In that vote, the other 14 Security Council members supported an Egyptian resolution that expressed “deep regret at recent decisions concerning the status of Jerusalem.”

The US also plans to move its embassy to Jerusalem from Tel Aviv. The UN resolution calls on all countries to refrain from establishing diplomatic missions in Jerusalem.

Under a 1950 resolution, an emergency General Assembly special session can be called “with a view to making appropriate recommendations to members for collective measures” if the Security Council cannot agree.

Only 10 such sessions have been convened. The last time the General Assembly met in these circumstances was in 2009 on occupied East Jerusalem and Palestinian territories. The vote is non-binding, but carries political weight.
 


Former Hong Kong leader hospitalized after losing appeal for misconduct jailing

Updated 20 July 2018
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Former Hong Kong leader hospitalized after losing appeal for misconduct jailing

HONG KONG: Former Hong Kong leader Donald Tsang was hospitalized Friday after losing an appeal bid against a misconduct conviction in one of the city’s most high-profile corruption cases.
Tsang was jailed last year after being found guilty of failing to disclose his plans to lease a luxury flat from a major investor in a broadcaster, which was later granted a license from the government while he was leader.
The 73-year-old, who held the leadership post of chief executive for seven years from 2005, is the most senior city official ever to be convicted in a criminal trial and the highest-ranking one to be put behind bars.
His trial came at a time when residents were losing faith in Hong Kong’s leaders after a string of corruption cases fueled suspicions over links between public officials and business figures.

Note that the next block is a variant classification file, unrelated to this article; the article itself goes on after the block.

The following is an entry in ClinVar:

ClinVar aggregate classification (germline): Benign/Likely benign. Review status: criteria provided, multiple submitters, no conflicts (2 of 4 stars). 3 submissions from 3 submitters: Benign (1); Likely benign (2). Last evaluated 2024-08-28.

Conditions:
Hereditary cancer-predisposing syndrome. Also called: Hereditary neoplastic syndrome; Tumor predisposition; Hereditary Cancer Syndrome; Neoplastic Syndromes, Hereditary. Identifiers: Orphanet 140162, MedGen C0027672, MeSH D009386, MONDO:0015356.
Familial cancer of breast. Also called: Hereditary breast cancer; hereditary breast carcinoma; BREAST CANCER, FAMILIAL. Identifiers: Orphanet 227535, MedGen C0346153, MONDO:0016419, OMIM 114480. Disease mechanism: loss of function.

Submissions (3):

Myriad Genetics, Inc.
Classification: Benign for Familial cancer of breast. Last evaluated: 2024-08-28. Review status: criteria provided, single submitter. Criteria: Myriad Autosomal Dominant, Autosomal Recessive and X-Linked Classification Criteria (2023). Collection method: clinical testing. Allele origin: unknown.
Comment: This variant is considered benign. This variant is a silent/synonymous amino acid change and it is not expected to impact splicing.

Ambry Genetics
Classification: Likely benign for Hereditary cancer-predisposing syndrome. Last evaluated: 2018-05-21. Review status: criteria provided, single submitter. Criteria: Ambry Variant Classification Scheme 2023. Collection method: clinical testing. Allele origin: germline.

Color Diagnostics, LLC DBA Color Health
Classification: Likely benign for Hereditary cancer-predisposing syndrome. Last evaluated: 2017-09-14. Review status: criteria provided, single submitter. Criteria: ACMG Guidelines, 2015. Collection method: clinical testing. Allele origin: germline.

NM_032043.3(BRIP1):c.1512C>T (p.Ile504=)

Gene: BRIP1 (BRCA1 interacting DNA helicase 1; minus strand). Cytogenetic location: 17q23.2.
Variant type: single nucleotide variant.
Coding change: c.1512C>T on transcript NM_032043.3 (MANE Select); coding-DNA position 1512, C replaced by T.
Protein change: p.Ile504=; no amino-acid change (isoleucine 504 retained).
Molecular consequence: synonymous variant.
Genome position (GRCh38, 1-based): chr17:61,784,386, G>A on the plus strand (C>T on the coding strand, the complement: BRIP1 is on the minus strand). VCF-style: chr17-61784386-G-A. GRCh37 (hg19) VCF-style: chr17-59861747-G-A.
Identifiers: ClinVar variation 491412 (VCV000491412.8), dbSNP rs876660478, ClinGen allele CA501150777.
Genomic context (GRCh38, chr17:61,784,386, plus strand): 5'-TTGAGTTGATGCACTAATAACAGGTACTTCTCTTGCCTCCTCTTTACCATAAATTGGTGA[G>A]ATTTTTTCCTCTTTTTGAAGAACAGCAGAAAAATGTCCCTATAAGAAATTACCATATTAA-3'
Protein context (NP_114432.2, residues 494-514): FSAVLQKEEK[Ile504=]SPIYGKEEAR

Tsang was released on bail last year after two months in prison, pending the appeal.
The Court of Appeal sent him back to prison Friday, but shortly after he was led out of the courtroom by security guards, Tsang was taken away in an ambulance.
Local media reported that he had “felt unwell” and was wearing an oxygen mask.
The Court of Appeal judgment said Friday that: “It defies belief that someone with the applicant’s long experience and background in government service could have overlooked the need to make a declaration of interest in these circumstances.”
It added that Tsang’s misconduct was “particularly serious, given his pre-eminent position in the community and the harm his actions will have engendered among the people of Hong Kong in their confidence in the way the Government does its business.”
However, the court reduced Tsang’s sentence from 20 months to 12 months, saying the previous judge’s starting point for sentencing was too high.
Speaking outside court after the judgment was delivered and before Tsang was taken to hospital, his wife Selina said she was “disappointed and heartbroken.”
“After discussing with the lawyers later, we will decide the next move as soon as possible,” she told reporters.
Prosecutors during Tsang’s trial characterized his conduct as an abuse of power to further his own personal interests.
In 2012, he apologized over separate allegations that he had accepted inappropriate gifts from business friends in the form of trips on luxury yachts and private jets.
His former deputy Rafael Hui was jailed for seven-and-a-half years in 2014 after being found guilty of taking bribes from Hong Kong property tycoon Thomas Kwok.